Two decades ago, the US high end microprocessor industry was a lively, diverse market where about five various instruction set architectures battled it out across the workstation and server fields. You had choices like DEC’s Alpha – the speed leader; MIPS – the Silicon Graphics heart; SPARC from Sun Microsystems, IBM POWER, HP PA, the nascent X86, and a few custom architectures for MPP massive parallel processing, for instance. The rest of the world pretty much had nothing – British Transputer and German Hyperstone platforms died out due to lack of funding, while ARM was still keeping to the low end embedded arena after the end of the
In the world of computing, the big iron – workstations, servers and HPC, were my main focus for the most of the past three decades. However, something on the opposite end of the spectrum from HPC, the kind of uber-mini desktop device, even smaller than HTPC – attracted my attention. This miniature box platform, using laptop CPU and chipset platforms & integration, but desktop peripherals and connectivity, is called many names: from NUC (Next Unit of Computing) by Intel, whose ex-desktop mainboard division is in charge is this product line; to Gigabyte’s BRIX line, likely named in the honor of their ex director and our
When AMD launched its Fiji-based graphics cards, all eyes were focused on its performance in consumer applications such as computer games. And while the first results forced Nvidia to launch “Titan Lite” in the form of GeForce GTX 980 Ti, DirectX 12 benchmarks are starting to show different, brighter outlook for AMD, starting with Ashes of the Singularity. The focus of this article however, is its potential and usage in applications where Fiji GPU will be branded as Fire Pro, and Fire Pro S (Server) – where AMD can take an ASIC and upsell it to commercial clients, with full-speed enabled for Double Precision floating point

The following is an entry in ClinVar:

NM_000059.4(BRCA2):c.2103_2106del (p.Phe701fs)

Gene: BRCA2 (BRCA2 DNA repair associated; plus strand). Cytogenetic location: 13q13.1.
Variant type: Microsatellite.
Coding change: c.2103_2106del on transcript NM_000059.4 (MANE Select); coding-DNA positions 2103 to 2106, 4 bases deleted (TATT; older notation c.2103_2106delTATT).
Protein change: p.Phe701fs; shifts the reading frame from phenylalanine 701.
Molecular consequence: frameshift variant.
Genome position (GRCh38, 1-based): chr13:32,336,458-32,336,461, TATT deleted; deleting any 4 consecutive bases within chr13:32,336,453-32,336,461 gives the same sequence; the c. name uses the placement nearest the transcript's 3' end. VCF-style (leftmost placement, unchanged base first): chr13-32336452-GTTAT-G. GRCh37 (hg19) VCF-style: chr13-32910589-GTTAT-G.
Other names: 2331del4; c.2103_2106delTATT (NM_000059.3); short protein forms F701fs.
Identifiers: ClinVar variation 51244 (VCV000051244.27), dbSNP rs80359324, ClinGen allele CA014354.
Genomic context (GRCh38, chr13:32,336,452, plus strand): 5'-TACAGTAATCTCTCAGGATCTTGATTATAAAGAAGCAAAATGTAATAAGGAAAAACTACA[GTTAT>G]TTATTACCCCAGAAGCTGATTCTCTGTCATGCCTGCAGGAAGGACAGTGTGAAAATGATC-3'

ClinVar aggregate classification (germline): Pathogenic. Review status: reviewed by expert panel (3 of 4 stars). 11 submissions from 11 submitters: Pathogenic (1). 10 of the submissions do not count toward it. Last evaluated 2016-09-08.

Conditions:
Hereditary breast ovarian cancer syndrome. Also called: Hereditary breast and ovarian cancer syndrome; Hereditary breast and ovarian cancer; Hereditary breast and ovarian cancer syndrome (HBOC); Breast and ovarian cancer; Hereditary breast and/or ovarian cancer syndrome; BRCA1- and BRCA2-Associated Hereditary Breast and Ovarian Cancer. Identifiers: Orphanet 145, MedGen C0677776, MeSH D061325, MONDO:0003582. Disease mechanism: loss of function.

Taiwan IT industry, for a long time the leading among all Asian nations in terms of hardware manufacturing, has had its ups and downs over the decades. Does anyone still remember FIC (First International Computer), once the world’s leading mainboard maker? Or Elitegroup as the close second, while today’s leaders, Gigabyte, ASUS and MSI were far behind? Not many do… The gigantic Formosa Plastics consortium, which owned FIC, continued down the road with VIA Technologies and HTC, showing their love for three lettered acronyms. While these two still survive, the twisted sense of marketing and PR in these companies – one of the stones around their
Computex has seen better years.
Intel is pushing hard to become a leader in the SSD space.
Mobile cores are growing. But really, what do you really need them all for?
In my 30-year career as an IT hardware expert, I’ve seen thousands of roadmaps, leaked, manage-leaked and official alike. Many were on target, yet still quite a few headed for the “failed” dustbin. Among all of them, Intel’s “tick-tock” plan was probably the most ambitious one in terms of attempted consistency and predictability. Knowing the multiple interlinked uncertainties of semiconductor process, CPU architecture, ecosystem changes and others, it was a wonder in itself that it lasted for several years, until the major slippages occurred in the Sandy Bridge generation. From then on, not only there were major delays introduced to the high end lines as the
The Samsung Galaxy S6 shows the evolution of smartphones doesn’t mean an increase in productivity.